Hurricanes Hugo and Katrina Victims Re-Build, Live Confidently with Deltec Homes

April 7th, 2014

Two of the worst hurricanes in history claimed the homes of two families who are confident they won’t fall victim to another storm, thanks to their Deltec homes.

Hurricane Hugo, one of the worst hurricanes to ever hit the coast of the Carolinas, caused roughly $7 billion of damage. Among the damaged homes were Jim Stallworth’s family farm in St. Mathews, S.C. and his parent’s newly renovated home in Charleston.

Left, Jim and Peggy Stallworth's Deltec has survived three significant hurricanes without damage. Right, Tom and Debbie Cole's Deltec survived Hurricane Isaac with 50 hours of high winds and eight feet of water below the house.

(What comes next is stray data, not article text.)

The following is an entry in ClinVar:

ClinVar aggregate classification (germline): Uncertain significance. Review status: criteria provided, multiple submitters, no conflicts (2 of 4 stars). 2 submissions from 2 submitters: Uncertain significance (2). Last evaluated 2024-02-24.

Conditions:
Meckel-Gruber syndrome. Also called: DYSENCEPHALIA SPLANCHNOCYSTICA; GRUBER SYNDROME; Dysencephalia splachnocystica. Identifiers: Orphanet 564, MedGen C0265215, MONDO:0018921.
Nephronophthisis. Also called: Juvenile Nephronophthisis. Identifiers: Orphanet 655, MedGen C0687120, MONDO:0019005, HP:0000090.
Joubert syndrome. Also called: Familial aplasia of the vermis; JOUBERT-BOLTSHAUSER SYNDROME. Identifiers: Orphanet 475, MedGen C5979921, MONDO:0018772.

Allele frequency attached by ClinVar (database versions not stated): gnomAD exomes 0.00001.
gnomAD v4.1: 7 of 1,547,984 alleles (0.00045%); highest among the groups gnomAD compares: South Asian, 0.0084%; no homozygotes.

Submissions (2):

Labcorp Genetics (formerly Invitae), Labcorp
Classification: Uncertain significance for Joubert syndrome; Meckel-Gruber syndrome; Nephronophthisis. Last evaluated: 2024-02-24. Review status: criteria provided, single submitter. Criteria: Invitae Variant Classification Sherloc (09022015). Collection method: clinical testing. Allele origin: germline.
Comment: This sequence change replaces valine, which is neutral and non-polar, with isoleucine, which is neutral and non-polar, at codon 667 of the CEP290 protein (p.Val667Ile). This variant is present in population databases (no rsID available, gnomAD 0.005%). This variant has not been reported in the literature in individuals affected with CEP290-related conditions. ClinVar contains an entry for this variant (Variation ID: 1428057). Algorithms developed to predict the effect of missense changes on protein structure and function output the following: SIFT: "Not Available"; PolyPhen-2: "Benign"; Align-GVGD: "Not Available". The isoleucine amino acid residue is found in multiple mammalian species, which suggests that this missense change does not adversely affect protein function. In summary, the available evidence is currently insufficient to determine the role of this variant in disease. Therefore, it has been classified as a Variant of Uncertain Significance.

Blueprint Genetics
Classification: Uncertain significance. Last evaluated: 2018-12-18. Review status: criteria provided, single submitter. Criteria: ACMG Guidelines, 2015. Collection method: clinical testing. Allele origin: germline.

“It was awful,” said Jim’s wife, Peggy. “Jim’s parents had just renovated and their new HVAC system, appliances and elevator all had to be replaced again. They were without power for over two weeks and Charleston streets were piled two-stories high with debris. Then, the storm went right over his family’s farm house and a huge pine tree fell on the sleeping porch.”

In the midst of the tragedy, Jim and Peggy remember hearing about two nearby homes that were virtually untouched by the storm—both were Deltec homes.

After the storm, Jim set up a meeting for them to go see a Deltec home in person and they were sold. To date, they have been through three more significant hurricanes and have never suffered any structural damage.

“We never even had to replace the screen on our porch and its 13 years old,” said Peggy.

Similarly, Tom and Debbie Cole made the decision to build a hurricane resistant home after their Waveland, Miss. home was destroyed by Hurricane Katrina.

“After Hurricane Katrina vaporized our home, Debbie and I began searching for a replacement that would be less likely to be severely damaged by another storm,” said Tom.